by Alexandra Lienhard
Updated: November 22, 2016
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[Editor's note: The text version of the video is below.]
Alexandra Lienhard: Welcome to ElliottWaveTV. I'm Alexandra Lienhard, and today I'm joined by Senior Tutorial Instructor, Wayne Gorman, who is also the head of Elliott Wave International's Educational Resources Department. Wayne, thanks for being here today
Wayne Gorman: Thank you, Alex. It's great to be here.
Alexandra: Now, you have more than 30 years of experience as a Wall Street risk manager and trader. You've also taught hundreds of people all over the world how to use the Wave Principle, both in online courses and in live events. And one of the areas that you have expertise in is using options in conjunction with Elliott wave analysis. I wanted to ask you about some specific market situations where you find it more beneficial to use options, as opposed to, say, futures contracts?
Wayne: Well, there's a couple different types of situations. The first, certainly, is in corrections, where you have a lot of up and down movement and it's not very directional. Sometimes it's beneficial to use options because of the volatility. You can take advantage of that.
Futures, outright long and short, is best in third waves and fifth waves, where the direction is clear. It would almost be a waste of money to use options when the direction is more certain and clear. There are times where you're using Elliott wave where you know the trend, but in the very short term, the market could go either way, and sometimes having options gives you that flexibility to be positioned for that.
A classic case was recently with the election, we were in a situation where we were in a second wave down in the stock market, and it could've gone a little further down -- or it could've stopped and rallied. That's a good situation for options. One of my favorite strategies is called the "short iron butterfly." You buy a put and a call, so you're ready to go up or down, and then you hedge that by selling a put and a call out of the money. After the election, that strategy -- which normally only makes money on one side -- would've made money on both sides, because the market went down and then it came right back up. There are other strategies like that where you're just not sure, or you're at a critical juncture. So it just depends on the situation.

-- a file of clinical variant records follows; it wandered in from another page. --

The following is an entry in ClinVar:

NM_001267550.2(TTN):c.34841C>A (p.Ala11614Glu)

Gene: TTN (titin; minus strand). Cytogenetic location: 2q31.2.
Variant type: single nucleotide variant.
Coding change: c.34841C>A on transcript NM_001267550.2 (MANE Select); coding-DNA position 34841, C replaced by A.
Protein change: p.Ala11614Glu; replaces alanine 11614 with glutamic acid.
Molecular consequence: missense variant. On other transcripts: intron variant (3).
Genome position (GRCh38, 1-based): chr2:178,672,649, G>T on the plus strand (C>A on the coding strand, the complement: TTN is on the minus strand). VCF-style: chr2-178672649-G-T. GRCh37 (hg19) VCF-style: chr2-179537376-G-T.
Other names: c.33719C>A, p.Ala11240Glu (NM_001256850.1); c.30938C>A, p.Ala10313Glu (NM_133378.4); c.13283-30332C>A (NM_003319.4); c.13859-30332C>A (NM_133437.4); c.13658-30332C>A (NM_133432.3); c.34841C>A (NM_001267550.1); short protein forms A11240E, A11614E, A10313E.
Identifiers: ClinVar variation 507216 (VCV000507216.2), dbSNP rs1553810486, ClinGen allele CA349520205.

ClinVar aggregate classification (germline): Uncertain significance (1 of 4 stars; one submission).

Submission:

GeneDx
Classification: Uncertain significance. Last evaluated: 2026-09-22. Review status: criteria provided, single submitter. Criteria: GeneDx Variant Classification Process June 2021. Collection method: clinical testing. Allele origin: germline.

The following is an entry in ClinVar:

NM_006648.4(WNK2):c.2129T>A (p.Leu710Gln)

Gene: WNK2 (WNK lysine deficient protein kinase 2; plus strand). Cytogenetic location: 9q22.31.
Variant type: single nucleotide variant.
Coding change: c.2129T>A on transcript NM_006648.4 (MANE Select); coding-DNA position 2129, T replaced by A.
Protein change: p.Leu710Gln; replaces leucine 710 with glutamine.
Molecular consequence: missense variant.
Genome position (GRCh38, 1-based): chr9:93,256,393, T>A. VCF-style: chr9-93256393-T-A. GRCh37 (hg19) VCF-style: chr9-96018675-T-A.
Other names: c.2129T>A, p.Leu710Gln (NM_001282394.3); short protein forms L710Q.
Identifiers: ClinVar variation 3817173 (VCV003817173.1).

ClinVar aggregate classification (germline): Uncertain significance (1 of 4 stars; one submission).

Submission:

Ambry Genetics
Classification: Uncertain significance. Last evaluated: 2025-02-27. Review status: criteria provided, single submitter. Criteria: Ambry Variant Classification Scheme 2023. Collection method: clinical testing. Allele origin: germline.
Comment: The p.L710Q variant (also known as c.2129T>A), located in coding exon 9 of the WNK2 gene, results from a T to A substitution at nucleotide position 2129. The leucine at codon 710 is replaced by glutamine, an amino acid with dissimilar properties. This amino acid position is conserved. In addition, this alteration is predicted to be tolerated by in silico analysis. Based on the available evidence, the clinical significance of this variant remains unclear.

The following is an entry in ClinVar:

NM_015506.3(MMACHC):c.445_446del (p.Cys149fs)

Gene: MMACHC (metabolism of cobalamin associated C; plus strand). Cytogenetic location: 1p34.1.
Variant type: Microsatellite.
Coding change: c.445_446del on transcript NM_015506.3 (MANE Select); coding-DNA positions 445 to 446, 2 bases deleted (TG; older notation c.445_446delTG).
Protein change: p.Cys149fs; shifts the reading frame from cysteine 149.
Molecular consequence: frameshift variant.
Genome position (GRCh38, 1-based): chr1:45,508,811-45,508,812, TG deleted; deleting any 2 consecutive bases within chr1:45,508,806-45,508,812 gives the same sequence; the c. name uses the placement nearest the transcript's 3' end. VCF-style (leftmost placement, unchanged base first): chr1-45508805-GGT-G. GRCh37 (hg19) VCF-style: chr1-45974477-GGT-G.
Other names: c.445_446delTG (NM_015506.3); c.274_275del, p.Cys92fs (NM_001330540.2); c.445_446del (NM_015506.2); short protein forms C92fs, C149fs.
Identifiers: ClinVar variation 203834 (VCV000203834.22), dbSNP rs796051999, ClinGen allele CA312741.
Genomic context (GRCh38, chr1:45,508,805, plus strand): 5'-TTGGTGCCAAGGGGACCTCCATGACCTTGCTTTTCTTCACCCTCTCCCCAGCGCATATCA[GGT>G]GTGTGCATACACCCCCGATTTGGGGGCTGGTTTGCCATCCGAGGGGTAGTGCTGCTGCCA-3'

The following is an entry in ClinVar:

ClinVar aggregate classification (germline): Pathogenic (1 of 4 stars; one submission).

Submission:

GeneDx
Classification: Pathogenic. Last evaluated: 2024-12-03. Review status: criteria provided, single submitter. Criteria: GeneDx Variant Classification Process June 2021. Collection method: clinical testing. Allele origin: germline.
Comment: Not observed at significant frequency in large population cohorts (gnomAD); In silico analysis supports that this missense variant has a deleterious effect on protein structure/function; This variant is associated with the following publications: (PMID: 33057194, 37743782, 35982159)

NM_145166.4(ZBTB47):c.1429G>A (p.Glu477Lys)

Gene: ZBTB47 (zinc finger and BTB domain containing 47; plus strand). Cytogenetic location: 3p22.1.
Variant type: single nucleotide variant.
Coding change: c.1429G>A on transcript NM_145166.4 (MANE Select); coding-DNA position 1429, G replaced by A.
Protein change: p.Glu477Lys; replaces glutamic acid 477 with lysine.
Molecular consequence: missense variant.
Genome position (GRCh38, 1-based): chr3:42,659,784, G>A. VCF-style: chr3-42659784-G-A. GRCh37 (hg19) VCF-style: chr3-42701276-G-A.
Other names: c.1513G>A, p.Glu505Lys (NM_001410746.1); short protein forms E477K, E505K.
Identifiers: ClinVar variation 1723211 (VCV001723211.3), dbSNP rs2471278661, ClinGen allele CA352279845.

Alexandra: What markets work best for these options strategies?
Wayne: Many markets work well. Option strategies aren't restricted to any particular market, as long as there's a lot of liquidity in the market, good volume; volume is important. So, I wouldn't say any one in particular, but certainly highly volatile markets are good if you're long volatility with options. I wouldn't restrict it; as long as you have a deep market it's fine.
Alexandra: Now, on the flip side, are there options strategies that you recommend people stay away from?
Wayne: Yes, I'm glad you asked that. In my courses, I stress that I do not like to take certain option positions where you're net short options -- because if you're just short a call or short a put, then your return, what you can make, is limited. You can only earn the premium that you're received for selling the call or the put; your risk is unlimited. I always recommend that if people are going to short options that they have something else on the other side. For example, let's say, you're long a stock. You think the stock may go sideways and you want to earn some money. You could sell a call against that. And you don't have unlimited risk because you're covered, you own the stock. If the market goes way up, what you lose on your call you'll make back on your stock; it's called a covered call. Those strategies are fine. But what we call a naked short is, I think, too risky. Most people lose a lot of money on that.
Alexandra: Last question for you, if you could sum it all up, what is the one greatest benefit you find using options in conjunction with your Elliott wave analysis?
Wayne: I would say at certain junctures where the market, accordingly to your Elliott wave analysis, presents two valid wave counts. In the long-term, both counts point in the same direction, but in the very short term, they point in opposite directions. So it's very hard to position in futures; you can't be long and short at the same time. It's those kinds of situations when I recommend using options. Especially also if you've missed a lot of the move, maybe you're well into a third wave or a fifth wave, and your stop would be so far away, but you still want to participate -- that's sometimes a good moment to use options, because you can limit your risk and you don't have to have a big stop-loss facing that type of risk.
Alexandra: Great, thanks Wayne for taking a couple of minutes to talk today. I appreciate it.
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